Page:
For many years I drove regularly both in the city and on the highway but I was always a cautious driver. I have never turned on the radio while driving – passengers in my car were always allowed to play music if they wanted to turn it on but I would just block it out and focus solely on driving. If I needed to adjust the heat or other controls I would only do so while parked – once in motion the road and vehicles around me were my only concern. I strictly adhered to all road rules but was very aware that many other drivers did not.

I wouldn’t say I feared or even disliked driving – in fact, I found it quite relaxing in the right conditions. I always considered things like rain, darkness, heavy traffic and road construction to be a little stressful but they didn’t prevent me from driving. Surprisingly ice and snow never bothered me – maybe because I learned to drive in the winter. Still, driving was never on my list of my favourite things to do and if my destination was walk-able or had limited parking available then I would always choose to walk or take a bus.

I don’t know exactly when driving became something I dreaded – it was probably a gradual process – something I blame at least partly on news media for their coverage of horrific motor vehicle collisions. Maybe it was after many years of driving ‘beater’ cars – we often owned two or even three at a time, none costing more than a few hundred dollars – essentially ‘disposable’ if/when they broke down. I lost count of the number of times I was tasked with steering a car on the back end of a tow rope on the way to the wrecker.

Yet honestly, driving those beaters might have actually increased my driving confidence. One of my favourites had been our old Mercury Marquis station wagon – I could trust that old car to start and keep going in any weather on any road. The body however was not great – some parts were held together with duct tape. The tailgate latch was broken so we used a hasp and padlock to lock it. We usually simply rolled down the back window to load/unload stuff anyway because the tailgate hinges were unlikely to hold the weight of the opened door.

Probably the main reason I liked this car so much was because other drivers did not. If I wanted to change lanes I only had to put on my turn signal and all nearby vehicles slowed down & moved out my way – no one wanted to be too close to my monstrosity . Perfect – it made it possible for me to maintain my large personal bubble no matter how much traffic there was or how slowly I wanted to drive. Talk about owning the road!

When I opened my childcare home I felt a bunch of beater cars in various states of repair would not make a good impression so we cut down to just two fairly decent used vehicles. With me working from home we didn’t often need the second vehicle but it was nice to have for those times when our main vehicle broke down and my husband needed to get to work. My stay-at-home job was also probably a factor in making me dislike driving – the rare occasions when I needed to drive somewhere caused some anxiety about my lack of practice.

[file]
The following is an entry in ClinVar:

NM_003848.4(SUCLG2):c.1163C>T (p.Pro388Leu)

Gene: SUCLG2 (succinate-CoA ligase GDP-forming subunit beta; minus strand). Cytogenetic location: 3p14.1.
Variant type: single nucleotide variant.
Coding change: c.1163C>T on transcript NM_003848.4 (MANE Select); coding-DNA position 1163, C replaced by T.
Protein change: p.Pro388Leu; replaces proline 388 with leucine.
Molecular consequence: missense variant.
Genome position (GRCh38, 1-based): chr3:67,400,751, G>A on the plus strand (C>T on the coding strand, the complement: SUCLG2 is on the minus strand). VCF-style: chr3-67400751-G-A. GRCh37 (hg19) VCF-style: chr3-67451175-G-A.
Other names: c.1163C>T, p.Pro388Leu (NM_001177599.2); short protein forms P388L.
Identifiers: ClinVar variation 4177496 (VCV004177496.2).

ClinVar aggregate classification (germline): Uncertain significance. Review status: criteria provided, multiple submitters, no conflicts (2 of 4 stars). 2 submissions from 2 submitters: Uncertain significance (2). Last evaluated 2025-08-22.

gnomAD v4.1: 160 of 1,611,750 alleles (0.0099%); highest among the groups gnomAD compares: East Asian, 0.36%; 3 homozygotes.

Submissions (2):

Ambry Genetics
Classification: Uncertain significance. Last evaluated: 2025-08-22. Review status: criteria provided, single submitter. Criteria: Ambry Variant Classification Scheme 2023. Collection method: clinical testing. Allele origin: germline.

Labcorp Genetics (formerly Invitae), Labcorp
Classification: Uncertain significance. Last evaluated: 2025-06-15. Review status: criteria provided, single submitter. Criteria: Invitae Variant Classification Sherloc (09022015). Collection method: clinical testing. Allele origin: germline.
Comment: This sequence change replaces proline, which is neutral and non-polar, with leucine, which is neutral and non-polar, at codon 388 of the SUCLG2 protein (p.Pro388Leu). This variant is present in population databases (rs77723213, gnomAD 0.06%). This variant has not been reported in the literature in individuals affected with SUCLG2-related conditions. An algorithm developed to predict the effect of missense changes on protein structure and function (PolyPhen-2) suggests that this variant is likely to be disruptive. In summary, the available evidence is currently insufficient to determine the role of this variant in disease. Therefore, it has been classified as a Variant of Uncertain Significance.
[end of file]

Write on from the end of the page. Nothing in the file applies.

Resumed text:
We also discovered that decent used vehicles still needed repairs and we no longer had the time nor space for DIY car repairs. The higher purchase prices meant we were more likely to repair these vehicles instead of replacing them and shop repairs were expensive. Even limiting repairs to only the bare minimum to keep the vehicle operational was taking a toll on our finances.

For many years, every repair required for our vehicles brought questions about the vehicle’s history. Had past owners neglected basic maintenance? Had the vehicle been involved in a collision? There was so much we didn’t know about our old vehicles and it affected our decisions. This uncertainty and all the ‘what if’ questions made me hesitant to drive – anxious – often without any identifiable reason.

Frustrated by used car breakdowns and expensive repairs we contemplated buying a new car. I did some calculations on the purchase price and repairs for our current used car over the three years we had owned it vs the payments for a new car over the same time period – new car payments would be less. So, in 2009 we decided to take the plunge an bought a brand new Mitsubishi Outlander.

I’ll admit, I did have a bit of a panic attack when I realized the total at the bottom of the invoice was more than our family’s gross income for a full year! Yet, for the first time I really enjoyed driving – the way the car smelled, the way it handled, the silence inside as I drove – so amazing. I often volunteered to drive for outings and I actually looked for excuses to take the car instead of walking or to make multiple trips instead of consolidating all my errands into one trip.

I also became more anxious – other drivers did not fear my new car and they came far closer to me than I was comfortable with. I sometimes held my breath for long periods of time while driving and occasionally needed to pull into a parking lot just so I could sit still and breath for a few minutes. I appreciated frequent red lights as they were opportunities to stop and breath without pulling off the road.

As much as I liked my new car it became much easier for me to just let others drive me everywhere I needed to go. This was especially if true if there was any type of time restraint. When I did drive I always gave myself twice as much time as required for ‘worst case scenario’ so I could be assured I would never have to rush and would have plenty of time for breathing breaks.

I had vowed to take the best possible care of my new car and scheduled every recommended service at the time indicated. I was quite surprised about how expensive all this vehicle maintenance cost. I was also disappointed by the number of repairs required. Yes, many of the repairs were covered under the new vehicle warranty – like having the transmission replaced after only 72,000 km. Still, others were blamed on bad roads because ‘reckless’ driving was definitely not a factor.